Low income group farmers in Rajasthan will be provided drones on rent that will help them monitor crops and spray chemicals in a wide agricultural area with less cost and time.
Around 1,500 drones will be made available at custom hiring centres by the state government in two years. Principal Secretary, Agriculture and Horticulture, Dinesh Kumar said the use of artificial intelligence and drones for agricultural work is increasing all over the world and in the state also, the government is promoting the use of technology to enable farmers increase their income and yield. “Progressive farmers of the state have already started using drones in agriculture. In the coming time there will be a huge increase in the demand and utility of drones in agriculture,” he said.
“Looking at this, the government has decided to provide drones on rent to such farmers who have limited income and cannot afford advanced and expensive drones,” Sharma said.
In conventional agricultural practices, pesticides are sprayed either manually or with the help of tractor-mounted sprayers where high quantities of pesticides and water are used and where a sizeable portion of spray goes waste in the environment. Drone-based spray requires less quantity of water, as well as pesticides, due to better application and bio-efficiency.
Another official said 70 to 80 percent water can be saved by spraying with drones as compared to conventional spraying. “Deficiency of nutrients in the standing crop can be determined and replenished easily through drones,” Agriculture Commissioner Kana Ram said.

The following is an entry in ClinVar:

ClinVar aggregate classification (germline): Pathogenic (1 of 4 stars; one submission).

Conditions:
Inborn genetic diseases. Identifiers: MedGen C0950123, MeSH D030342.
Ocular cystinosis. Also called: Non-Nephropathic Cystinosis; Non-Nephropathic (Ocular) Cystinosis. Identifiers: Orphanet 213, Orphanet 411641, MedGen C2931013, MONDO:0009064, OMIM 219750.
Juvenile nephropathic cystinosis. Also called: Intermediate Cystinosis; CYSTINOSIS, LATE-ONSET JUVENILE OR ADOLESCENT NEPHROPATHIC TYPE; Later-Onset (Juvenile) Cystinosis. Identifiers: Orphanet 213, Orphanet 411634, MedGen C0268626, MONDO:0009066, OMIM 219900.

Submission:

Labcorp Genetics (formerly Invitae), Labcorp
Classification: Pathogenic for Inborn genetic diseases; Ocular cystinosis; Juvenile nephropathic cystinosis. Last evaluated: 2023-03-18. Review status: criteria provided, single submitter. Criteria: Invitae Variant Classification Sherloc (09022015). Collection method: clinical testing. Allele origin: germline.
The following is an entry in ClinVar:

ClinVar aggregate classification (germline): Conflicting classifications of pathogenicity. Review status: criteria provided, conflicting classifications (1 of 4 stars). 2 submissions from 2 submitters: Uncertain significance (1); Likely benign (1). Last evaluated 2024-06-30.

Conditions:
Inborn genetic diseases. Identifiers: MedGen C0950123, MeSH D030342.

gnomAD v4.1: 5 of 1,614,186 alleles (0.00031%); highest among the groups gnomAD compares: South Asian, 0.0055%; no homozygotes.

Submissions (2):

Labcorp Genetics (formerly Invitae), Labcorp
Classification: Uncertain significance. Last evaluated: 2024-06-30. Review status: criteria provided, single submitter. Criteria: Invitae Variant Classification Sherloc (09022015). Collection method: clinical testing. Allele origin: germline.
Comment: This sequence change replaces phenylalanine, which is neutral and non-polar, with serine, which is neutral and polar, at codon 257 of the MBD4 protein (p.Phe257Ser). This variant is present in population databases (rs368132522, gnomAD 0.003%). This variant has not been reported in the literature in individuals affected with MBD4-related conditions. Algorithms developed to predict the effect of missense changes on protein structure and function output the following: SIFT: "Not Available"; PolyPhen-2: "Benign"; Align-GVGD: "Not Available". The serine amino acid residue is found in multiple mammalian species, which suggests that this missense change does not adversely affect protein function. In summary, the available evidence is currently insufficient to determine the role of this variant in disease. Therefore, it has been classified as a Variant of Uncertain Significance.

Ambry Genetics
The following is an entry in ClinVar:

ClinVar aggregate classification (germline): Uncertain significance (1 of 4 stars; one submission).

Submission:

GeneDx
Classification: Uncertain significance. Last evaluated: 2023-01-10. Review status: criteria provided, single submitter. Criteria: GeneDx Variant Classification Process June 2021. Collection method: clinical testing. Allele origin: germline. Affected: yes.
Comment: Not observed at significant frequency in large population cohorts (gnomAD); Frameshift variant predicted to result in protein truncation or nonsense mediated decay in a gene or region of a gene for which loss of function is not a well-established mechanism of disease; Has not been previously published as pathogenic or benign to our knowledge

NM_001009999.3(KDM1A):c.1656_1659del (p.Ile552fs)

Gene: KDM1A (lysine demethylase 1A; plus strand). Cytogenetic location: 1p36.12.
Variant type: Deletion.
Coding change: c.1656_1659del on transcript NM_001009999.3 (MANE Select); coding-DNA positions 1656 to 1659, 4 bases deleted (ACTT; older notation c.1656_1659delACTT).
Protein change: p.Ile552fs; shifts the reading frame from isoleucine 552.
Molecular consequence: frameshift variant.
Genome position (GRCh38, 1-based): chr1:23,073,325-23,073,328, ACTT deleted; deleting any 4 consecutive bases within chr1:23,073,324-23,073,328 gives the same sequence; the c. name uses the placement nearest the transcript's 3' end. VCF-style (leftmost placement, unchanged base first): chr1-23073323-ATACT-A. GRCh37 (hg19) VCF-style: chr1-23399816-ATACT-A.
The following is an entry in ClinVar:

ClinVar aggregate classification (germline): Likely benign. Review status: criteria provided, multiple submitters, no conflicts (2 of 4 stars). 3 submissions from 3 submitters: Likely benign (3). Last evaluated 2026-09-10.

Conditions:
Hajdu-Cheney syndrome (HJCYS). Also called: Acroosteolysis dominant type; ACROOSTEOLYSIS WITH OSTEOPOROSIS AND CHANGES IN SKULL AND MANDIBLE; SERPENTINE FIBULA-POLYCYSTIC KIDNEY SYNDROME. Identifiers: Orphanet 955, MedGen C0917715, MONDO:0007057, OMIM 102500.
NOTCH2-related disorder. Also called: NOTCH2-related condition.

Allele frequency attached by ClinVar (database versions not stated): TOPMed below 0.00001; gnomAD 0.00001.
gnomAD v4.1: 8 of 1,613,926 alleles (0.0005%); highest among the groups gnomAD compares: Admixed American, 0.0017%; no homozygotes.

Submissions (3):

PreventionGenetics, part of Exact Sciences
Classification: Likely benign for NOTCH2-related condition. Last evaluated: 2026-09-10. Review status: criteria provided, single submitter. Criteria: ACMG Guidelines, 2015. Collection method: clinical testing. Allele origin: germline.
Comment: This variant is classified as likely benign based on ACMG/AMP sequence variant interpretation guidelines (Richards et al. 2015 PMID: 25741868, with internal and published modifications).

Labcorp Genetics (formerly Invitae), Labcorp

He said irrigation monitoring, crop health monitoring, pest analysis, crop damage assessment, locust control, chemical spraying are such works which can be done in a better way using drones.
Last Wednesday, a live demonstration of state-level drone technology was organised at Joshiwas village, Jobner by the Agriculture department to illustrate the successful use of drones, which was witnessed by Agriculture Minister Lalchand Kataria. Flexibility of drones helps spray fertilisers and insecticides in an easy manner as compared to conventional spraying.
Agriculture expert Shivpal Singh Rajawat said updating current agriculture practices is important and necessary to increase productivity and crop yield.
“Crops are monitored through visual observations traditionally and spraying is also done in traditional manner. Using drones can perform these tasks effectively, in less time. Looking at the precision, I am considering using drones for my agriculture farm,” said Hemraj Sharma, a farmer in Jaipur district.
(This story has not been edited by Devdiscourse staff and is auto-generated from a syndicated feed.)